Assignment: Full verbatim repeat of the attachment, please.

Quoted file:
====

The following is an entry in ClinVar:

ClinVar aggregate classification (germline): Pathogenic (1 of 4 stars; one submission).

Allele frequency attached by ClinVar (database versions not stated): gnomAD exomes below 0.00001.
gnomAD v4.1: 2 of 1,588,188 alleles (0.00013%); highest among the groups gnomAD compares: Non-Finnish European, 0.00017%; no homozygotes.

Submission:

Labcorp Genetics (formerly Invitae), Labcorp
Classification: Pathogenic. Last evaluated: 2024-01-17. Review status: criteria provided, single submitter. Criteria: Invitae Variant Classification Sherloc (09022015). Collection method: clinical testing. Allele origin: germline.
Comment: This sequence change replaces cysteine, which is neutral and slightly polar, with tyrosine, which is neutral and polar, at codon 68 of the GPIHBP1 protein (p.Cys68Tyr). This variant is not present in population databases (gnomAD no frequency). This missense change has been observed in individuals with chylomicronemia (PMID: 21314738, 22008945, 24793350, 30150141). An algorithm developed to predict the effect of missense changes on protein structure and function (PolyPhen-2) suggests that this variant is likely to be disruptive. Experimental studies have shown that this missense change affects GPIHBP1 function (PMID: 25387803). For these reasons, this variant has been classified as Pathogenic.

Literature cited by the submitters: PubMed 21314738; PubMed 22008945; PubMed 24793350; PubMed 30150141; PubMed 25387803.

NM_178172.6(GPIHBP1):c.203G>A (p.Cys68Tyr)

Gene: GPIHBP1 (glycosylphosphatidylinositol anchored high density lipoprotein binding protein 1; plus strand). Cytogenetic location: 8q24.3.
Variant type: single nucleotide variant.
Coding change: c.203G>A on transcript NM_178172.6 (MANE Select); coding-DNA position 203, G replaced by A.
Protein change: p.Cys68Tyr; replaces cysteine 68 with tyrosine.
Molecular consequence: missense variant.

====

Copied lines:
The following is an entry in ClinVar:

ClinVar aggregate classification (germline): Pathogenic (1 of 4 stars; one submission).

Allele frequency attached by ClinVar (database versions not stated): gnomAD exomes below 0.00001.
gnomAD v4.1: 2 of 1,588,188 alleles (0.00013%); highest among the groups gnomAD compares: Non-Finnish European, 0.00017%; no homozygotes.

Submission:

Labcorp Genetics (formerly Invitae), Labcorp
Classification: Pathogenic. Last evaluated: 2024-01-17. Review status: criteria provided, single submitter. Criteria: Invitae Variant Classification Sherloc (09022015). Collection method: clinical testing. Allele origin: germline.
Comment: This sequence change replaces cysteine, which is neutral and slightly polar, with tyrosine, which is neutral and polar, at codon 68 of the GPIHBP1 protein (p.Cys68Tyr). This variant is not present in population databases (gnomAD no frequency). This missense change has been observed in individuals with chylomicronemia (PMID: 21314738, 22008945, 24793350, 30150141). An algorithm developed to predict the effect of missense changes on protein structure and function (PolyPhen-2) suggests that this variant is likely to be disruptive. Experimental studies have shown that this missense change affects GPIHBP1 function (PMID: 25387803). For these reasons, this variant has been classified as Pathogenic.

Literature cited by the submitters: PubMed 21314738; PubMed 22008945; PubMed 24793350; PubMed 30150141; PubMed 25387803.

NM_178172.6(GPIHBP1):c.203G>A (p.Cys68Tyr)

Gene: GPIHBP1 (glycosylphosphatidylinositol anchored high density lipoprotein binding protein 1; plus strand). Cytogenetic location: 8q24.3.
Variant type: single nucleotide variant.
Coding change: c.203G>A on transcript NM_178172.6 (MANE Select); coding-DNA position 203, G replaced by A.
Protein change: p.Cys68Tyr; replaces cysteine 68 with tyrosine.
Molecular consequence: missense variant.